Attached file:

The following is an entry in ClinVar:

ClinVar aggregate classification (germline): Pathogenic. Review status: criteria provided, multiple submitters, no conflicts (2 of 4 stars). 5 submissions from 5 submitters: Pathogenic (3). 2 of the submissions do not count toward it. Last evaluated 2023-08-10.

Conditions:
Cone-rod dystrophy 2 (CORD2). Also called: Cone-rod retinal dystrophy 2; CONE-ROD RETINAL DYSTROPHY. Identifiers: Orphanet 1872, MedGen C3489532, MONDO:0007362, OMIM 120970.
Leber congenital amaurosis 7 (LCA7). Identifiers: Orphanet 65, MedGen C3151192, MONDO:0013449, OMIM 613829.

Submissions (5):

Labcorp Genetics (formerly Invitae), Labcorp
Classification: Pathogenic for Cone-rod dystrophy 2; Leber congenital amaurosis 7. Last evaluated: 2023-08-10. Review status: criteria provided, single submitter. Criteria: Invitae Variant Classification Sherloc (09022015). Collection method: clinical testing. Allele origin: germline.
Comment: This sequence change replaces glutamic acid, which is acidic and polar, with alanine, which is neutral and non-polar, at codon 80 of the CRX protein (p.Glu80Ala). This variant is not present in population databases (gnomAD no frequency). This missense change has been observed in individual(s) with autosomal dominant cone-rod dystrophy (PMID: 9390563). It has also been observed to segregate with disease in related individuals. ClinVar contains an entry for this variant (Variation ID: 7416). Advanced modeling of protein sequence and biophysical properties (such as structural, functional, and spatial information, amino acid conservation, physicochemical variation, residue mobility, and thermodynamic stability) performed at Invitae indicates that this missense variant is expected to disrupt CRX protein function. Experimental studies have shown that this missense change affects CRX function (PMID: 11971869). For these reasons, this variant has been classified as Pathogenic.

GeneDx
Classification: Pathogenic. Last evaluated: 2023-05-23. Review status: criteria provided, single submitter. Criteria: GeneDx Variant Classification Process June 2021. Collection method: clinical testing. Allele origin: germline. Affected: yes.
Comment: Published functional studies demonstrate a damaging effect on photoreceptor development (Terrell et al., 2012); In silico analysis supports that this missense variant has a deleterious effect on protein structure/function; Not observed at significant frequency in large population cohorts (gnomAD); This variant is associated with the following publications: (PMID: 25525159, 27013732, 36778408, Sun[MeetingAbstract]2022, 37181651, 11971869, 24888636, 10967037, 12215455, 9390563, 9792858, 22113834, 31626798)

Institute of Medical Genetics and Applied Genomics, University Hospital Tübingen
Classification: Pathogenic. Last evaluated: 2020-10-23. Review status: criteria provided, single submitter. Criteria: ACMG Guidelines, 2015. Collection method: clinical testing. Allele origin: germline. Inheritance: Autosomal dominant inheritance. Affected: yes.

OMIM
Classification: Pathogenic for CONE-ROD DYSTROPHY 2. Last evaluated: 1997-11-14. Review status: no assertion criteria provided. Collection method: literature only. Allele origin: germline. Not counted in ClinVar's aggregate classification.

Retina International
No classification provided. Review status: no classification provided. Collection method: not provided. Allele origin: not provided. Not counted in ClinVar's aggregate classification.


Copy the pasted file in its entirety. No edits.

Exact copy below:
The following is an entry in ClinVar:

ClinVar aggregate classification (germline): Pathogenic. Review status: criteria provided, multiple submitters, no conflicts (2 of 4 stars). 5 submissions from 5 submitters: Pathogenic (3). 2 of the submissions do not count toward it. Last evaluated 2023-08-10.

Conditions:
Cone-rod dystrophy 2 (CORD2). Also called: Cone-rod retinal dystrophy 2; CONE-ROD RETINAL DYSTROPHY. Identifiers: Orphanet 1872, MedGen C3489532, MONDO:0007362, OMIM 120970.
Leber congenital amaurosis 7 (LCA7). Identifiers: Orphanet 65, MedGen C3151192, MONDO:0013449, OMIM 613829.

Submissions (5):

Labcorp Genetics (formerly Invitae), Labcorp
Classification: Pathogenic for Cone-rod dystrophy 2; Leber congenital amaurosis 7. Last evaluated: 2023-08-10. Review status: criteria provided, single submitter. Criteria: Invitae Variant Classification Sherloc (09022015). Collection method: clinical testing. Allele origin: germline.
Comment: This sequence change replaces glutamic acid, which is acidic and polar, with alanine, which is neutral and non-polar, at codon 80 of the CRX protein (p.Glu80Ala). This variant is not present in population databases (gnomAD no frequency). This missense change has been observed in individual(s) with autosomal dominant cone-rod dystrophy (PMID: 9390563). It has also been observed to segregate with disease in related individuals. ClinVar contains an entry for this variant (Variation ID: 7416). Advanced modeling of protein sequence and biophysical properties (such as structural, functional, and spatial information, amino acid conservation, physicochemical variation, residue mobility, and thermodynamic stability) performed at Invitae indicates that this missense variant is expected to disrupt CRX protein function. Experimental studies have shown that this missense change affects CRX function (PMID: 11971869). For these reasons, this variant has been classified as Pathogenic.

GeneDx
Classification: Pathogenic. Last evaluated: 2023-05-23. Review status: criteria provided, single submitter. Criteria: GeneDx Variant Classification Process June 2021. Collection method: clinical testing. Allele origin: germline. Affected: yes.
Comment: Published functional studies demonstrate a damaging effect on photoreceptor development (Terrell et al., 2012); In silico analysis supports that this missense variant has a deleterious effect on protein structure/function; Not observed at significant frequency in large population cohorts (gnomAD); This variant is associated with the following publications: (PMID: 25525159, 27013732, 36778408, Sun[MeetingAbstract]2022, 37181651, 11971869, 24888636, 10967037, 12215455, 9390563, 9792858, 22113834, 31626798)

Institute of Medical Genetics and Applied Genomics, University Hospital Tübingen
Classification: Pathogenic. Last evaluated: 2020-10-23. Review status: criteria provided, single submitter. Criteria: ACMG Guidelines, 2015. Collection method: clinical testing. Allele origin: germline. Inheritance: Autosomal dominant inheritance. Affected: yes.

OMIM
Classification: Pathogenic for CONE-ROD DYSTROPHY 2. Last evaluated: 1997-11-14. Review status: no assertion criteria provided. Collection method: literature only. Allele origin: germline. Not counted in ClinVar's aggregate classification.

Retina International
No classification provided. Review status: no classification provided. Collection method: not provided. Allele origin: not provided. Not counted in ClinVar's aggregate classification.